Doon MacKichanDoon Mackichan, for whom I have a lot of time , played his wife. A naturally comic personality, she was great vamping up to the inspector and trying to out-sexy her daughter in his affections. For me the stage certainly brightened up whenever she appeared.Kyle Soller Kyle Soller was Khlestakov; we saw him as the eponymous Talented Mr Rigby last year, where I didn’t entirely believe his charisma, but this time I found him more convincing. Basically Khlestakov is a show-off fop, camping it up around the stage and taking advantage of everyone, and he did it fine.

I can’t help but think, though, that instead of this downright weird presentation, it would have been much more telling if it had been played more straight and serious. I would have thought you could really demonstrate the scale of the corruption and foolishness of the townspeople and make Khlestakov more of a threatening and manipulative presence if they’d taken away all the gimmicks and left the text. What are now mere cartoon characters could become real people instead. This would also have meant the impact of the final realisation by the townspeople that they had been fooled would have been more devastating. As it is, the ending has all the force of being kicked in the shins by a dormouse.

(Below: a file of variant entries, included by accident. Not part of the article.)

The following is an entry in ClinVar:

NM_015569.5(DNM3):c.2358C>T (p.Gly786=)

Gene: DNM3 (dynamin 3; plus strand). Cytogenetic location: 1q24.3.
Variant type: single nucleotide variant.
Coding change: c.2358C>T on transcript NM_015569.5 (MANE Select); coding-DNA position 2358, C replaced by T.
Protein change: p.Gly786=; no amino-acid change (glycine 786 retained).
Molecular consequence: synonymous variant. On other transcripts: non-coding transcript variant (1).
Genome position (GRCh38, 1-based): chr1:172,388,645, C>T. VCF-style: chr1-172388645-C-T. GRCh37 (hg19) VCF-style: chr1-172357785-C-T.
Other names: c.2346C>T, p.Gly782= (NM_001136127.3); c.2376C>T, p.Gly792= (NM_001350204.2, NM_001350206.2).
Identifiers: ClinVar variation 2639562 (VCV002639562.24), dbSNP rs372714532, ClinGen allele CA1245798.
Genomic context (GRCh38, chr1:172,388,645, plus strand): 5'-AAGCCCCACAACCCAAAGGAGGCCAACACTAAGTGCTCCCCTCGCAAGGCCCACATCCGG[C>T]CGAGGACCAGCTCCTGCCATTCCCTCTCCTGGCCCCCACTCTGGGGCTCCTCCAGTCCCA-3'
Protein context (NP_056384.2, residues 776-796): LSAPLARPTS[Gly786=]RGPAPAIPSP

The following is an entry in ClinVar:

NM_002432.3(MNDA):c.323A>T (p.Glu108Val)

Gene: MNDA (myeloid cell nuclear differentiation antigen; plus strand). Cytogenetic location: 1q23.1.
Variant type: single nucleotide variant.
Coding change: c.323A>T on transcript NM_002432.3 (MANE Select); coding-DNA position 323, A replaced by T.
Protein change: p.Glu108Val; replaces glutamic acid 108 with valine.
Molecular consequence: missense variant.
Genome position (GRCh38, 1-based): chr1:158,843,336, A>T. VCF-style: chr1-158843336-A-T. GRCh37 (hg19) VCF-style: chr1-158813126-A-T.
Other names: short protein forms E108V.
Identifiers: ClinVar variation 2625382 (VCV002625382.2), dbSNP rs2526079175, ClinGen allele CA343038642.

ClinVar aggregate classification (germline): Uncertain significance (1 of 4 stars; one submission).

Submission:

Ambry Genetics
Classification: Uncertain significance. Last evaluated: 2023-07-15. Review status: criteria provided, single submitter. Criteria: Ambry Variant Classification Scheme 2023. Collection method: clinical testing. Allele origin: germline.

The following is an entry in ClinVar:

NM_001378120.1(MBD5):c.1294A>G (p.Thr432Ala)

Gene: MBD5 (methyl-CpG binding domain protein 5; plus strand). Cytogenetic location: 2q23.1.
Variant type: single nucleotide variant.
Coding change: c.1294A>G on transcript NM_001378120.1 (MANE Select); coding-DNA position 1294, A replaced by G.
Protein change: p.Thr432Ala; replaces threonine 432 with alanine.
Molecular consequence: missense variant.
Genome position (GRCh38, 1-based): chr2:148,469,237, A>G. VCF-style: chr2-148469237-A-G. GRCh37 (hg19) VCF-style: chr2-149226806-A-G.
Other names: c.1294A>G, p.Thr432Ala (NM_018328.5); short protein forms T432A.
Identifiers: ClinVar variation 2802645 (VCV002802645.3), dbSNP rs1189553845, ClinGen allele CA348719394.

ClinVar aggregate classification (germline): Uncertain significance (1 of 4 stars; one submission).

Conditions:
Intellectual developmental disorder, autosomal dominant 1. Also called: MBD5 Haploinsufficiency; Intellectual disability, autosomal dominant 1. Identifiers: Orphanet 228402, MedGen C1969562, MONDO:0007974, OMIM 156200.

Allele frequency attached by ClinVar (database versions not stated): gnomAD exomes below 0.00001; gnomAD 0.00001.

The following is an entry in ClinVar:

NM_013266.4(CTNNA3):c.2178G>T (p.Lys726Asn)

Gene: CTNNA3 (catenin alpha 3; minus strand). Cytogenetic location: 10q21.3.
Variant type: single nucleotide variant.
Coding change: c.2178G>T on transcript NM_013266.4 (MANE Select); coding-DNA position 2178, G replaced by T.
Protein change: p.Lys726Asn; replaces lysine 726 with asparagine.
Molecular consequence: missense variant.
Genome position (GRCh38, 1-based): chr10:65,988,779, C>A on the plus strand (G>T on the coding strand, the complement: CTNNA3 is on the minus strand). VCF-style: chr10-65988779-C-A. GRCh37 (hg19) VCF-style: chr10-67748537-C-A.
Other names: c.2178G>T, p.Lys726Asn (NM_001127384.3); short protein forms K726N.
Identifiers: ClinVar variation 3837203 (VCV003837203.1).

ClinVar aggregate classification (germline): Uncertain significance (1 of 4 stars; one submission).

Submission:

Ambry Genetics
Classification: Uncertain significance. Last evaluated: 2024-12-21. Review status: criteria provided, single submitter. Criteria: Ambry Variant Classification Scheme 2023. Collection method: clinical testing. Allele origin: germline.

There was a theme of repetition too: characters repeating the same short speeches ad nauseam to very little dramatic effect. God it was tedious. No wonder it felt like the show runs for several hours. I think I should stop now before I think of other aspects of the show that irritated me.

It’s an excellent play, but it’s a production that tries too hard to be clever, relies too heavily on artificial effects and offers too much caricature instead of characterisation to warrant the ticket price, I’m sorry to say.